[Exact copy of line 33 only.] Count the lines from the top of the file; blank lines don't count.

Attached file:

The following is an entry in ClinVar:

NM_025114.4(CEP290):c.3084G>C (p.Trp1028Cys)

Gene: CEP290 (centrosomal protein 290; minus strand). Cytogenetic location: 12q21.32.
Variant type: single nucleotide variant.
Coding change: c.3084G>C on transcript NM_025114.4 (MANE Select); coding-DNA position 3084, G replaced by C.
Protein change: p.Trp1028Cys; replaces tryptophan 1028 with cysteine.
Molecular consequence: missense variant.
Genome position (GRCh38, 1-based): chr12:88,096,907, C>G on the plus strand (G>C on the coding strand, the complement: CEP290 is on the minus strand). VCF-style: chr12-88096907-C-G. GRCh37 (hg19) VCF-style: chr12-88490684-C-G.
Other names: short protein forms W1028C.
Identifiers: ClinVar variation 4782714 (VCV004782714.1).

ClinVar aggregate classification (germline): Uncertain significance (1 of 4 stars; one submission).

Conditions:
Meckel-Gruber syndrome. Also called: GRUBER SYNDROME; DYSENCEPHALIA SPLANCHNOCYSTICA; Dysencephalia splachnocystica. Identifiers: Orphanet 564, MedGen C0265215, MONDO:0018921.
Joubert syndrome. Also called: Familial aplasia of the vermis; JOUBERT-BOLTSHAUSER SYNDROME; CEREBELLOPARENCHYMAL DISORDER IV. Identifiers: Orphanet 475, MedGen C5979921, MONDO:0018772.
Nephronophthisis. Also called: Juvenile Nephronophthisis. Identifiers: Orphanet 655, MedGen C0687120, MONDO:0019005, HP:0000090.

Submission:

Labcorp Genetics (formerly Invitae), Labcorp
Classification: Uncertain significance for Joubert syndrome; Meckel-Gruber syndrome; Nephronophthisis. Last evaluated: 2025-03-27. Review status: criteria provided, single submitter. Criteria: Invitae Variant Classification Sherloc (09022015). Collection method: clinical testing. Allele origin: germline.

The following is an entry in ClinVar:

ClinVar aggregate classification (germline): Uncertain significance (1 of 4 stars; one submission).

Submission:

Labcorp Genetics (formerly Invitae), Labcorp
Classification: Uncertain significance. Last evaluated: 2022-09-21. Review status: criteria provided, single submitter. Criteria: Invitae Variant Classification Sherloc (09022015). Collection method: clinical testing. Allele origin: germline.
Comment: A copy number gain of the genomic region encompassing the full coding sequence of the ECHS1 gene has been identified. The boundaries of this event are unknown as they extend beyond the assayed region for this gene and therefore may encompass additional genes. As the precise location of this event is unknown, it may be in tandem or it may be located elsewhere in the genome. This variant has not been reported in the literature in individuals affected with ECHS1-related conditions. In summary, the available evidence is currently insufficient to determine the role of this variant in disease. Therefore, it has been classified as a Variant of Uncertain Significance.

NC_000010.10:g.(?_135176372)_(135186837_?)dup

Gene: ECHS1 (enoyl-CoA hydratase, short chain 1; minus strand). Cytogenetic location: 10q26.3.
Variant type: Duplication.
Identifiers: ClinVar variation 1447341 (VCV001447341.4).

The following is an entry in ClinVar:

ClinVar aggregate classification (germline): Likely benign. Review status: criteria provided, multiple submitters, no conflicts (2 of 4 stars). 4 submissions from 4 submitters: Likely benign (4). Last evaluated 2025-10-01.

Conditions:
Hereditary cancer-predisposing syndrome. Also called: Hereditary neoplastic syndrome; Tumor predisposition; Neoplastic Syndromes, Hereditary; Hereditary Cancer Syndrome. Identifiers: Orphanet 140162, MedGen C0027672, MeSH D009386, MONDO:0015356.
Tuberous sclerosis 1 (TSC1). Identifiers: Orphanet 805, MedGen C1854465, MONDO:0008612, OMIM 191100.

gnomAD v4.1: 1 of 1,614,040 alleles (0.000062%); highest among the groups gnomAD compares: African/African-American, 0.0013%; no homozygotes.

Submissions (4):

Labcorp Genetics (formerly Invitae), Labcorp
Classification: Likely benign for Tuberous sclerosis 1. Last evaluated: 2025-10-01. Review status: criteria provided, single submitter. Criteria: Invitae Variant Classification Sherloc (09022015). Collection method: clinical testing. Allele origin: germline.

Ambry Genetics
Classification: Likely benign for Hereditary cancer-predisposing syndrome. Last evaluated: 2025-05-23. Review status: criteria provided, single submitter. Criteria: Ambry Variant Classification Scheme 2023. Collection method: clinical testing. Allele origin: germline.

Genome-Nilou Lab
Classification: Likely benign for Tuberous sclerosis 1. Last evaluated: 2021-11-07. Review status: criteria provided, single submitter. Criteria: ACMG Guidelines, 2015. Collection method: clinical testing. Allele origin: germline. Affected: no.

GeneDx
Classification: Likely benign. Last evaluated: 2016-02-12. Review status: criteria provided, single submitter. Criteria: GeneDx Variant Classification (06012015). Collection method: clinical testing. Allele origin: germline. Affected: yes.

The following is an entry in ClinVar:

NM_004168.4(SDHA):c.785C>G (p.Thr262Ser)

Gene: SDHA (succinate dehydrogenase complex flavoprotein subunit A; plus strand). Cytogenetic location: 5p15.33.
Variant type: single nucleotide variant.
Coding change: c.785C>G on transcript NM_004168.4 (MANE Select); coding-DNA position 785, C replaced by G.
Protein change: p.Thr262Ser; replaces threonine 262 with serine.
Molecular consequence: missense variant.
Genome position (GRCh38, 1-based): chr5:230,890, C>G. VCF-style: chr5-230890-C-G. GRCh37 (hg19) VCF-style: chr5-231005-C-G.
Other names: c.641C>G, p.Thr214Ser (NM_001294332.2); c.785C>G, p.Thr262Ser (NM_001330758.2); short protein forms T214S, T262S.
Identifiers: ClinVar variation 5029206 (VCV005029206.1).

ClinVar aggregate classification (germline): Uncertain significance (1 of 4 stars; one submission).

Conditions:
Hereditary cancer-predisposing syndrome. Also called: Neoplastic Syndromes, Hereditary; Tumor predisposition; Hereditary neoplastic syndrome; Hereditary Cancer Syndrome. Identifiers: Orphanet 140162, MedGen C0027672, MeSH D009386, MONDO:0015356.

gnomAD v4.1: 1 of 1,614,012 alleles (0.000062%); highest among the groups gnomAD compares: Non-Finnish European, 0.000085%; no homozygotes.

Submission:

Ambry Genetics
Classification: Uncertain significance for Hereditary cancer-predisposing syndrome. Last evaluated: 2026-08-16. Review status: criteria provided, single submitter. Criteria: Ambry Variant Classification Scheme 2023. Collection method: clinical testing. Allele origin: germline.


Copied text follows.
Tuberous sclerosis 1 (TSC1). Identifiers: Orphanet 805, MedGen C1854465, MONDO:0008612, OMIM 191100.